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Jonathan Leshnoff’s Violin Concerto receives its premiere this weekend during Jaap van Zweden’s last performances as DSO Music Director.
Jonathan Leshnoff’s Violin Concerto receives its premiere this weekend during Jaap van Zweden’s last performances as DSO Music Director.
courtesy Leshnoff Publishing

The Dallas Symphony's Season Finale Pairs Beethoven with a Major World Premiere

This weekend, Jaap van Zweden concludes his tenure as music director of the Dallas Symphony with performances of perhaps the most famous work in the orchestra’s repertoire: Beethoven’s Ninth Symphony. But there’s another piece on the program, a major world premiere of a new work written especially for the DSO. And there hangs a tale: How is a big new piece of classical music born?

The composer, Jonathan Leshnoff, describes writing for the DSO, for van Zweden and for a concert that ends with Beethoven as three “grand slam home run intimidation factors.” But he’s used to it. For some reason, multiple orchestras have already commissioned him to write pieces which were then played before the Ode to Joy.

“All I can say is thank goodness it’s me and then Beethoven, it’s not Beethoven and then me,” Leshnoff says with a deep, contagious laugh, before turning serious. “I had to write a piece that’s going to go beyond the concert, and true to myself and true to what I want to do. I’ve written the piece from my heart and I believe in it, and hopefully people will go places with it, internally, within their own selves.”

The piece is his Violin Concerto No. 2, written especially for the symphony’s concertmaster, Alexander Kerr. Leshnoff met Kerr at a rehearsal for one of his previous concertos and the rapport was immediate.

“I walked into the rehearsal and there was this guy playing the violin who blew me away,” he says.

Kerr felt similarly when he first heard Leshnoff’s music.

“I loved it," Kerr says. "There was something so soulful to it. To write something that has such simplicity, it’s almost taboo. It hit my gut. He cares about the soul. He wants to express something, and he wants the audience to feel it, to get it — not to intellectually get it but to viscerally get it. It’s emotionally accessible. You can feel what he’s trying to say without looking at a program note.”

Kerr planted the idea of a new Leshnoff concerto in the minds of Dallas Symphony administrators, and when it finally happened, the orchestra gave the composer carte blanche to write anything he wished. The result — finished ahead of schedule, a rarity in a world where many artists procrastinate right up to their deadlines — reflects Leshnoff’s longtime fascination with ancient Jewish mysticism.

“I love portraying these ethereal mystical thoughts, that are so old, in music,” Leshnoff explains.

Violin Concerto No. 2 is part of a series of 10 major orchestral works in which Leshnoff explores fundamental elements of ancient Jewish philosophy.

“When I go to the great, great beyond, I like to say that someone will be able to construct these 10 pieces," he says.

Leshnoff explains that in the process of creating something new, the creator needs a flash of inspiration.

"Only after that flash of inspiration comes the hard work of dissecting it and pulling it apart and rewriting," he says. "But this concept of getting a flash, when the entire story is embedded in one single thought, that is represented in Jewish thought in a concept called chochmah, which translates as ‘wisdom’ but is deeper than that, that the entire human embryo is in this one cell.”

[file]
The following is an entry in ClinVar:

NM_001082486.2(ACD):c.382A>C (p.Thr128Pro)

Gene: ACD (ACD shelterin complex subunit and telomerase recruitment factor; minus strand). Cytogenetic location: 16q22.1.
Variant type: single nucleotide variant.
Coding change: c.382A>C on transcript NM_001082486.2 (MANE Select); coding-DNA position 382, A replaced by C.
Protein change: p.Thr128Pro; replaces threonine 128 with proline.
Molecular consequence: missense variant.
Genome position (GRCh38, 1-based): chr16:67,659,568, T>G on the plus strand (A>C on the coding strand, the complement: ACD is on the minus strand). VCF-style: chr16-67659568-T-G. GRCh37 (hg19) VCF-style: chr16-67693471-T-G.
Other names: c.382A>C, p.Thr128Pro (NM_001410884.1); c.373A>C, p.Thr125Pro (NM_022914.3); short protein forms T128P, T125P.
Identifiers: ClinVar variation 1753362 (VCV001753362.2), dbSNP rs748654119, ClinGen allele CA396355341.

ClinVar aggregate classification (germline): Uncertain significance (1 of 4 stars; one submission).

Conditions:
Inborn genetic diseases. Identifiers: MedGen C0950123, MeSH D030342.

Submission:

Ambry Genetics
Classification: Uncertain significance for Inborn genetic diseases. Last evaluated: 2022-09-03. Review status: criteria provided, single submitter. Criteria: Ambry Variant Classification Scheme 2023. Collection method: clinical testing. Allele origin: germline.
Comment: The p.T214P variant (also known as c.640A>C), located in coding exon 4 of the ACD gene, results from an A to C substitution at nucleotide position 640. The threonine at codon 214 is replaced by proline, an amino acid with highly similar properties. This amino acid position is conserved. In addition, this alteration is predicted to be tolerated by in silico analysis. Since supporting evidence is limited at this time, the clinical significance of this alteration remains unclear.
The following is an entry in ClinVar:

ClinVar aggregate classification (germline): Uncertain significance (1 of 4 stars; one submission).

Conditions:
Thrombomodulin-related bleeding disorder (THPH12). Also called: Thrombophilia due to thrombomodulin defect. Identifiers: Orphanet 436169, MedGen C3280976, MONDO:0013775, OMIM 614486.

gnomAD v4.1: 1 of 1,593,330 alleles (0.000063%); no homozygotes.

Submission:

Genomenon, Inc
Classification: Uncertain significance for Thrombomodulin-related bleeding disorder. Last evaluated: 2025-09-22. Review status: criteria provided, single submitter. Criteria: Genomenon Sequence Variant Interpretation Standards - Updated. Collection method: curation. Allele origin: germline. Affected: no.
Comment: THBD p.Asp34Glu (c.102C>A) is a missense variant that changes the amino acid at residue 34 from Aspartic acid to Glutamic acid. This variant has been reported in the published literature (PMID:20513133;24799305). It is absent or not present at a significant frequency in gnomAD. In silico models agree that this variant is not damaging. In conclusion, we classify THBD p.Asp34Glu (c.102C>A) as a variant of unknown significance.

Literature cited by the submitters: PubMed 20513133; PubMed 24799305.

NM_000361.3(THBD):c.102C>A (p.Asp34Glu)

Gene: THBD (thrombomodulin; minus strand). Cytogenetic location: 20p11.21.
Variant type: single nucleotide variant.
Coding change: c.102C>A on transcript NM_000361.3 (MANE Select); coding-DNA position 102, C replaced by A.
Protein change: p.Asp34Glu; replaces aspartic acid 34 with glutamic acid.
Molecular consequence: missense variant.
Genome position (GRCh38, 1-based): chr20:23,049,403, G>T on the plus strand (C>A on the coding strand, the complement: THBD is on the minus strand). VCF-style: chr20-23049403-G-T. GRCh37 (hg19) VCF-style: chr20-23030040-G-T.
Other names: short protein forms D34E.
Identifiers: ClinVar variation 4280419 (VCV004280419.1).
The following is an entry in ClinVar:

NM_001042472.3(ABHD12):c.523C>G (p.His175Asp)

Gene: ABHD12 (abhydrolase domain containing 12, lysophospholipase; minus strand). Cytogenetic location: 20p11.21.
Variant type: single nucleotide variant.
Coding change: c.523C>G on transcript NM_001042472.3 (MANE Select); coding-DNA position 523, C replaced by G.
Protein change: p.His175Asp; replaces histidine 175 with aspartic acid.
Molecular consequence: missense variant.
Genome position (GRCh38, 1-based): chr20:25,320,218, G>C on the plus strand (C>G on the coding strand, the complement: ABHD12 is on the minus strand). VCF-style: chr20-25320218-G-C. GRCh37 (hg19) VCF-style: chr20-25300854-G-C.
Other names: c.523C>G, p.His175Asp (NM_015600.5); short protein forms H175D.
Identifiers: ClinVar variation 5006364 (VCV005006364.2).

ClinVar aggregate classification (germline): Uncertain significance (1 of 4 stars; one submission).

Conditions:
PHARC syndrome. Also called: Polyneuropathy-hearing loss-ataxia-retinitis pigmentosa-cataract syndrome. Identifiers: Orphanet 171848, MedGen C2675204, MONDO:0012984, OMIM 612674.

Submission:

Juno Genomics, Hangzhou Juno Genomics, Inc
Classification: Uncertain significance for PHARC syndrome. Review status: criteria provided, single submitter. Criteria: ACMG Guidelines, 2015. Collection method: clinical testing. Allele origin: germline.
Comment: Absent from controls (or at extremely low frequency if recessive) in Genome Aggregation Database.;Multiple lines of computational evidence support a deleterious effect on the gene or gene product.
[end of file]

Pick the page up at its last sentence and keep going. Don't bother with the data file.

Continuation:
Listen in the second movement of the concerto, written for the solo violinist, stringed instruments and harp only, for a musical representation of chochmah.

“This orchestra is reduced to very small means,” Leshnoff says, “and out of this, from two notes, these weeping somber notes, Alex is able to spin this melody.”

Knowledge of ancient Jewish thought is certainly not necessary to listen to the concerto.

“I might be concerned about Jewish spirituality, but it’s on a level which everyone can relate to,” Leshnoff says. “I want to reach people on a human level, one-to-one.”

Because his music is so immediately enjoyable and so nakedly emotional, classical critics have tried to pigeonhole Leshnoff at times, or describe him as a romantic. He doesn’t concern himself with labels.

“My credo is to take people on a journey," he says. "They want to call me romantic, fine. They want to call me this or that, fine, I don’t care. I have to be someone who opens the door for people who want to invest in the music, and take them somewhere. Where they go, that’s up to them. If they go to a happy place, if they go to a somber place, that’s up to them. But if I take my listeners on a journey, then I’ve done what I needed to do.”

Kerr, who first played through the piece with the composer last September and made some minor suggestions regarding matters of technique, is excited to help listeners along that journey.

“It’s such soulful, beautiful but also fun music,” he says.

But Kerr has another journey to think about. The future of the concerto lies partly in his hands. He thinks it’s a great work, one that deserves to be played by legendary violinists like Hilary Hahn and Gil Shaham. In order for Leshnoff’s new piece to reach that recognition, Kerr says his work continues after this weekend’s performances.

“I’m gonna suggest it to every orchestra I know and every conductor I know," Kerr says. "I will suggest it to other violinists, I’ll say, 'You should play this piece, it’s very special.'”

By implication, listeners should hear it, for the same reason.

Tickets start at $79.

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